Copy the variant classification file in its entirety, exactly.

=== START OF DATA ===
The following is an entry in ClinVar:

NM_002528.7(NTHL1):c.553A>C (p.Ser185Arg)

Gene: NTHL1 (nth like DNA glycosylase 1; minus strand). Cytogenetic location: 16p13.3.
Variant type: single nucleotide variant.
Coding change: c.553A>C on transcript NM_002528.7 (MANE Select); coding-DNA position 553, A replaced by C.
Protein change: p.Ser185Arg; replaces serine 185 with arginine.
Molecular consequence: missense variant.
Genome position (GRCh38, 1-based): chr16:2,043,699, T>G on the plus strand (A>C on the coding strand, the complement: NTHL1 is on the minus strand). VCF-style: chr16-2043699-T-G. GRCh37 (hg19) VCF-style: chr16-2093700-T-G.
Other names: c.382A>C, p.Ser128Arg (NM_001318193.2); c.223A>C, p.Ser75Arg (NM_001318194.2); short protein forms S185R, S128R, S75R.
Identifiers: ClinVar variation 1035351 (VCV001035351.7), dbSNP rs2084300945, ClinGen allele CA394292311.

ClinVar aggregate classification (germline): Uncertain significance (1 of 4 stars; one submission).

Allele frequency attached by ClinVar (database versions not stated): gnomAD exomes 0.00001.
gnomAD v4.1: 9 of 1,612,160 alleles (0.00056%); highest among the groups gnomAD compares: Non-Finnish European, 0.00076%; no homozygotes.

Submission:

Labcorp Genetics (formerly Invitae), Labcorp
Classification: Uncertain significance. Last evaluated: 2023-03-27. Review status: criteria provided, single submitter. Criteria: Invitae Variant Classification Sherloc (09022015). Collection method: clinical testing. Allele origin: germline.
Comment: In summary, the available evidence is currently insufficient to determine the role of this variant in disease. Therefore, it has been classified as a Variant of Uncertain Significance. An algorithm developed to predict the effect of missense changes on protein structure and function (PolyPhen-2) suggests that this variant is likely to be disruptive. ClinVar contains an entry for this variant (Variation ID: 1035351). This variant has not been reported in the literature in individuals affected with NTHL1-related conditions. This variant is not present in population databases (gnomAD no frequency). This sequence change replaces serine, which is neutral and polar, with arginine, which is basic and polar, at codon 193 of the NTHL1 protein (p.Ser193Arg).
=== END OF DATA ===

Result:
The following is an entry in ClinVar:

NM_002528.7(NTHL1):c.553A>C (p.Ser185Arg)

Gene: NTHL1 (nth like DNA glycosylase 1; minus strand). Cytogenetic location: 16p13.3.
Variant type: single nucleotide variant.
Coding change: c.553A>C on transcript NM_002528.7 (MANE Select); coding-DNA position 553, A replaced by C.
Protein change: p.Ser185Arg; replaces serine 185 with arginine.
Molecular consequence: missense variant.
Genome position (GRCh38, 1-based): chr16:2,043,699, T>G on the plus strand (A>C on the coding strand, the complement: NTHL1 is on the minus strand). VCF-style: chr16-2043699-T-G. GRCh37 (hg19) VCF-style: chr16-2093700-T-G.
Other names: c.382A>C, p.Ser128Arg (NM_001318193.2); c.223A>C, p.Ser75Arg (NM_001318194.2); short protein forms S185R, S128R, S75R.
Identifiers: ClinVar variation 1035351 (VCV001035351.7), dbSNP rs2084300945, ClinGen allele CA394292311.

ClinVar aggregate classification (germline): Uncertain significance (1 of 4 stars; one submission).

Allele frequency attached by ClinVar (database versions not stated): gnomAD exomes 0.00001.
gnomAD v4.1: 9 of 1,612,160 alleles (0.00056%); highest among the groups gnomAD compares: Non-Finnish European, 0.00076%; no homozygotes.

Submission:

Labcorp Genetics (formerly Invitae), Labcorp
Classification: Uncertain significance. Last evaluated: 2023-03-27. Review status: criteria provided, single submitter. Criteria: Invitae Variant Classification Sherloc (09022015). Collection method: clinical testing. Allele origin: germline.
Comment: In summary, the available evidence is currently insufficient to determine the role of this variant in disease. Therefore, it has been classified as a Variant of Uncertain Significance. An algorithm developed to predict the effect of missense changes on protein structure and function (PolyPhen-2) suggests that this variant is likely to be disruptive. ClinVar contains an entry for this variant (Variation ID: 1035351). This variant has not been reported in the literature in individuals affected with NTHL1-related conditions. This variant is not present in population databases (gnomAD no frequency). This sequence change replaces serine, which is neutral and polar, with arginine, which is basic and polar, at codon 193 of the NTHL1 protein (p.Ser193Arg).